The Dry Eye Zone

Rebecca's Blog

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Study: The age factor in dry eye

Ahhhh one of my favorite journals - I love when a new issue of IOVS comes out with lots of dry eye goodies. 

This is quite interesting, because most, but not all, of the dry eye related lab testing in this study correlated with increased age, BUT the OSDI (i.e. symptom scores) did not.

Those of you who worry about "My eyes are so bad now, and it's only worse from here as I age, right?"... bear in mind, it's nowhere near that simple. At the end of the day, symptoms rule, and even if dry eye testing looks worse, it's never a foregone conclusion that you will actually feel worse.

Invest Ophthalmol Vis Sci. 2018 Apr 1;59(5):2024-2031. doi: 10.1167/iovs.17-23358.
Age-Related Changes to Human Tear Composition.
Micera, Di Zazzo, Esposito, Longo, Foulsham, Sacco, Sgrulletta, Bonini S

Abstract
PURPOSE:
We characterize age-associated alterations in the expression of inflammatory mediators and tissue remodeling factors in human tears.

METHODS:
A total of 75 consecutive volunteers (32 male/44 female; 19-93 years) underwent clinical assessment of ocular surface status, ocular surface disease index (OSDI) grading and tear sampling. The volunteers were categorized into three groups: young (18-40 years), middle-aged (41-60 years), and old (>60 years). Total protein profiles and chip-based protein array evaluations were conducted to investigate the expression of 60 potential candidates, including pro-/anti-inflammatory mediators and tissue remodeling factors. Appropriate validations were performed using conventional assays. Multiple comparisons for regression between potential candidates and age were performed, as well as statistical analyses among the three age groups. Nonpooled samples were used for quantifications.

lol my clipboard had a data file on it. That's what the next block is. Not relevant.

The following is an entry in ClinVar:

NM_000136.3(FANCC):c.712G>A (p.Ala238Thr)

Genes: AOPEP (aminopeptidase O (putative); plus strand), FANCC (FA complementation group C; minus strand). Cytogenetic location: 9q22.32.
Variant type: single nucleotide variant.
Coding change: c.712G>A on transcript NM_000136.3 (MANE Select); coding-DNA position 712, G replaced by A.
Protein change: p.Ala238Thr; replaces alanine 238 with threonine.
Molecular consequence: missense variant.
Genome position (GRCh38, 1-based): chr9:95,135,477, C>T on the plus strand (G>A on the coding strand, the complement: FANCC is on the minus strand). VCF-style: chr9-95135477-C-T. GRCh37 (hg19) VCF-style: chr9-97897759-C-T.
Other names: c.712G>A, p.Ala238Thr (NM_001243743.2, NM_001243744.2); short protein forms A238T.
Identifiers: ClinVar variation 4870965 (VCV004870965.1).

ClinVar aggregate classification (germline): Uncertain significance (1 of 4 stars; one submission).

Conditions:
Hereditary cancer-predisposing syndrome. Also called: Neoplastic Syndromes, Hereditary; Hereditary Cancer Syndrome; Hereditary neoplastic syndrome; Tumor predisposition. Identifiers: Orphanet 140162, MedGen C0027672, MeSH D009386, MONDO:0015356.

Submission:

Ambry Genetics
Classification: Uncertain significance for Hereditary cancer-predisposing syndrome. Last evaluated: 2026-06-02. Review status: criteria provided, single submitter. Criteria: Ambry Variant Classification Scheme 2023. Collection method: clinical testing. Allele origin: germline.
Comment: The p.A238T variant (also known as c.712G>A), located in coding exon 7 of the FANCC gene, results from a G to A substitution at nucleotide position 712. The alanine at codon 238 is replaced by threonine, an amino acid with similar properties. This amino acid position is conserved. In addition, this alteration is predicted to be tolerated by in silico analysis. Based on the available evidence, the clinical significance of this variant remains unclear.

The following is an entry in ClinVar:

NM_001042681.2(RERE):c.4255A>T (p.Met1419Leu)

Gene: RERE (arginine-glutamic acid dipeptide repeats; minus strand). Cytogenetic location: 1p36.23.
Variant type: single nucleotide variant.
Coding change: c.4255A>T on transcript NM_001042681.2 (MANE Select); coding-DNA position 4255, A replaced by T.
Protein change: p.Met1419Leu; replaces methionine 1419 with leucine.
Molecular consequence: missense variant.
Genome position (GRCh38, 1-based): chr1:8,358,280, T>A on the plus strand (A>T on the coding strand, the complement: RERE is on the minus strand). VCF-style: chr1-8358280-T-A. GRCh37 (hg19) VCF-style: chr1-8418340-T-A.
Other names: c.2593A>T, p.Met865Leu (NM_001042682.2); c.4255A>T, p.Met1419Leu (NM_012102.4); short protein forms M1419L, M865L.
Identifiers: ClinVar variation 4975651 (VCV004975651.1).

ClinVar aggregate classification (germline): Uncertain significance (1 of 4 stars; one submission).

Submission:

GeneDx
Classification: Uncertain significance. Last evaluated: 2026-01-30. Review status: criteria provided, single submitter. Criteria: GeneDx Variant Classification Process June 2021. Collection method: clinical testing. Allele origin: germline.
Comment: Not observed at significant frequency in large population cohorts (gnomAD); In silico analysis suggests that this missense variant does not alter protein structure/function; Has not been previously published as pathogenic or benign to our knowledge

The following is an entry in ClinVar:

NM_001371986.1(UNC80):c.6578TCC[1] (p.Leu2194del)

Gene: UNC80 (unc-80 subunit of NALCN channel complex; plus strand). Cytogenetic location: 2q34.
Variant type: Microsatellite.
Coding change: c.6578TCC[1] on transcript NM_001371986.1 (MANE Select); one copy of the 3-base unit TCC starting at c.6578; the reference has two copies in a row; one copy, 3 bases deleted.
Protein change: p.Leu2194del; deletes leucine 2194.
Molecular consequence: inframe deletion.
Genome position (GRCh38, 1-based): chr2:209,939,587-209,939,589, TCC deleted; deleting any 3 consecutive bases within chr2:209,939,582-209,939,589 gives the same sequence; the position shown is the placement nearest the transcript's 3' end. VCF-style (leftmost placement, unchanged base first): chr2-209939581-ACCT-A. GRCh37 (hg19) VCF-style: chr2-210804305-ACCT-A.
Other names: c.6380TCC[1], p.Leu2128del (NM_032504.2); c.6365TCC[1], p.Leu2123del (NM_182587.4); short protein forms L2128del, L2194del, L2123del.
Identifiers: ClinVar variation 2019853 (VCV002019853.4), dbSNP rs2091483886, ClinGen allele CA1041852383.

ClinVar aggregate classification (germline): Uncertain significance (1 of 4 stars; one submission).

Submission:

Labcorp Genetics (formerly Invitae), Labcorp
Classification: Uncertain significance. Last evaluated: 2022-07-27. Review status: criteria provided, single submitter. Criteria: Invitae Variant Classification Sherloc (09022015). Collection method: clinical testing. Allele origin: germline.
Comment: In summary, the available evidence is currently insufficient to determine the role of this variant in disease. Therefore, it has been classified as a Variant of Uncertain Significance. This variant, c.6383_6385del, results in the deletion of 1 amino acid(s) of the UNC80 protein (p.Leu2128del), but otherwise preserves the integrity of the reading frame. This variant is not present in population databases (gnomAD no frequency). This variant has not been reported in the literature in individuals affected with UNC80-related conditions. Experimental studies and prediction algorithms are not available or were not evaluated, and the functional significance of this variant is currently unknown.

RESULTS:
Pearson analysis of chip-arrays identified 9 of 60 potential candidates. Specifically, IL-8, IL-6, and regulated on activation, normal T cell expressed and secreted (RANTES; P < 0.0083) protein as well as matrix metalloproteinase (MMP)-1, IL-3, and TNF-α (P < 0.05) correlated positively with aging. MIP-3β showed an opposite tendency. Western blot and ELISA analysis corroborated the array data. OSDI grading did not correlate with aging.

CONCLUSIONS:
Dynamic changes to tear protein profiles occur with aging. Our study identifies the expression of IL-8, IL-6, RANTES, MMP-1, and MIP-3β as increasing with age. These select inflammatory and matrix remodeling factors may be relevant to the development of novel diagnostic tools and therapeutics in the context of age-related ocular surface disease.